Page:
By Guy Page
The Vermont Department of Health doesn’t know how many young Vermonters suffer from longterm, debilitating “Long Covid” that reportedly afflicts young people nationwide.
‘Long Covid’ was cited today by Vermont Health Commissioner Mark Levine as a reason for young people to get vaccinated. Younger people are the next ‘target market’ for vaccination. By April 19, all Vermonters 16 and older will be eligible. This shift in emphasis comes as vaccination of Vermonters 70 and over exceeds 80%, the Covid death rate is in steep decline, and only 25 vaccinated Vermonters have contracted Covid, none of them needing hospitalization.
With the worst apparently over, Vermont officials want younger Vermonters vaccinated. In his opening remarks, Levine said young people should protect themselves from the physically and mentally debilitating effects of Long Covid. “After enduring what you have for the last year, you owe it to yourself,” Levine told any young people listening to the press conference.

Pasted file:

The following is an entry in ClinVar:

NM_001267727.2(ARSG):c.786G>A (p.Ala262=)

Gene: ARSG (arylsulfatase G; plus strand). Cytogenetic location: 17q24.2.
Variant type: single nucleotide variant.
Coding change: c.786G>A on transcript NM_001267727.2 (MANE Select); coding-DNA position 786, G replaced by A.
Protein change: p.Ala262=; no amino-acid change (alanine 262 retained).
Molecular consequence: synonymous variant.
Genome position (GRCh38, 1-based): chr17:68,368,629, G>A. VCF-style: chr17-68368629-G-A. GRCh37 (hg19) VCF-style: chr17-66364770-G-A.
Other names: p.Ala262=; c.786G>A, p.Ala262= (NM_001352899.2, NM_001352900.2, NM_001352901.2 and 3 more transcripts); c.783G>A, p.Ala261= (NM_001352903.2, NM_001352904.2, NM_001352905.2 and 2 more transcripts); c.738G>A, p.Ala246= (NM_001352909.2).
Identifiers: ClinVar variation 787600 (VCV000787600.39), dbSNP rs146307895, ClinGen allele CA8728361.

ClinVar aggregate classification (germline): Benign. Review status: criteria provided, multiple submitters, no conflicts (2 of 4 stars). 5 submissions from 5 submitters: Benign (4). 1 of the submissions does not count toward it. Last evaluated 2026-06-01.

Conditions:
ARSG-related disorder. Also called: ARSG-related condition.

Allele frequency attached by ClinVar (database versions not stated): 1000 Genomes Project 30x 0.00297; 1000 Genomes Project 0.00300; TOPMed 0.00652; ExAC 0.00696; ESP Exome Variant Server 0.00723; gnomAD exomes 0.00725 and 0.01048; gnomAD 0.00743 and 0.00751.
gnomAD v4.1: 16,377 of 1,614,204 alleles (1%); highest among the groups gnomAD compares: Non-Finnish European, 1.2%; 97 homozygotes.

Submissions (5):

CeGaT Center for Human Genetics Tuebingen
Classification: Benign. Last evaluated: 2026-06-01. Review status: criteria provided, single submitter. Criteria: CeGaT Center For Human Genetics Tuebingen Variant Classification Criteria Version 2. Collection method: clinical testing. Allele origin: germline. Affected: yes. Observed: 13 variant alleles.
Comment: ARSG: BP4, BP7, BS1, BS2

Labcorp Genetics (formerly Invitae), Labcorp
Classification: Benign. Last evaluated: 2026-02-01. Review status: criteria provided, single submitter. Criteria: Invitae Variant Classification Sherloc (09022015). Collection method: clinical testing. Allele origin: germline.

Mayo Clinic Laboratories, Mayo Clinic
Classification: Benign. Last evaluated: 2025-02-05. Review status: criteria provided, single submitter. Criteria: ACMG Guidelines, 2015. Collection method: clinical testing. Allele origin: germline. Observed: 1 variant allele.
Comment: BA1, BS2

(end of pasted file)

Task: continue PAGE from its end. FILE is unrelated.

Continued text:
Later in the press conference, Vermont Daily asked Levine how many young people suffer from Long Covid: “How many young Vermonters have contracted this? Has anyone or is anyone now suffering longterm disability?”
“There are definitely people suffering from this,” Levine responded. Some students are enrolled in a clinical study at UVM, he said. “I get communications from a variety of people. I do not have a number for you. I doubt you will get that number anywhere in the country.”
According to Heart Matters, most people who had Covid symptoms recovered quickly and were able to resume their normal lives after a few days. But for some, the effects of the virus can last for weeks or months. This has been known as “long Covid”. Lasting symptoms of coronavirus can include: fatigue, breathlessness, anxiety and depression, palpitations, chest pains, joint or muscle pain, and not being able to think straight or focus (‘brain fog’).
Health officials also reported that they hope to have high school students vaccinated before school starts in the fall, and to have younger children vaccinated by the new year.